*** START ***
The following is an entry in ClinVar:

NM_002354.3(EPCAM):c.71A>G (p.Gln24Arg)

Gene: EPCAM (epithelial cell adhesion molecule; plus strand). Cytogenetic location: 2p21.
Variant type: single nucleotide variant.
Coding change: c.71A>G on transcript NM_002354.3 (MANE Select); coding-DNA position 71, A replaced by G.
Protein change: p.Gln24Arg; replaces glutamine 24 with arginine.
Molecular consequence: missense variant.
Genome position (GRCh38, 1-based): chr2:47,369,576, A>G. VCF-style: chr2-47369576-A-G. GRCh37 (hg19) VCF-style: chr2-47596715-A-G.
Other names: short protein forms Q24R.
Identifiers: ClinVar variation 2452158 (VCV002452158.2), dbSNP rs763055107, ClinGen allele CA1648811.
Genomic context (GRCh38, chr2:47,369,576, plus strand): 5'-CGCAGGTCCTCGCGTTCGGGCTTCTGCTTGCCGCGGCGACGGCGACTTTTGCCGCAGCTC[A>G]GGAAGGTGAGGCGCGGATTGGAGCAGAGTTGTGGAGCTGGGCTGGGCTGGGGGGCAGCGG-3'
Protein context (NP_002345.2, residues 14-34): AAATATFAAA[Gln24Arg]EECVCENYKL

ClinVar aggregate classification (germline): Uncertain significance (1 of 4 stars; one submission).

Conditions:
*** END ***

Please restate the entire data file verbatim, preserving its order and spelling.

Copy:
The following is an entry in ClinVar:

NM_002354.3(EPCAM):c.71A>G (p.Gln24Arg)

Gene: EPCAM (epithelial cell adhesion molecule; plus strand). Cytogenetic location: 2p21.
Variant type: single nucleotide variant.
Coding change: c.71A>G on transcript NM_002354.3 (MANE Select); coding-DNA position 71, A replaced by G.
Protein change: p.Gln24Arg; replaces glutamine 24 with arginine.
Molecular consequence: missense variant.
Genome position (GRCh38, 1-based): chr2:47,369,576, A>G. VCF-style: chr2-47369576-A-G. GRCh37 (hg19) VCF-style: chr2-47596715-A-G.
Other names: short protein forms Q24R.
Identifiers: ClinVar variation 2452158 (VCV002452158.2), dbSNP rs763055107, ClinGen allele CA1648811.
Genomic context (GRCh38, chr2:47,369,576, plus strand): 5'-CGCAGGTCCTCGCGTTCGGGCTTCTGCTTGCCGCGGCGACGGCGACTTTTGCCGCAGCTC[A>G]GGAAGGTGAGGCGCGGATTGGAGCAGAGTTGTGGAGCTGGGCTGGGCTGGGGGGCAGCGG-3'
Protein context (NP_002345.2, residues 14-34): AAATATFAAA[Gln24Arg]EECVCENYKL

ClinVar aggregate classification (germline): Uncertain significance (1 of 4 stars; one submission).

Conditions: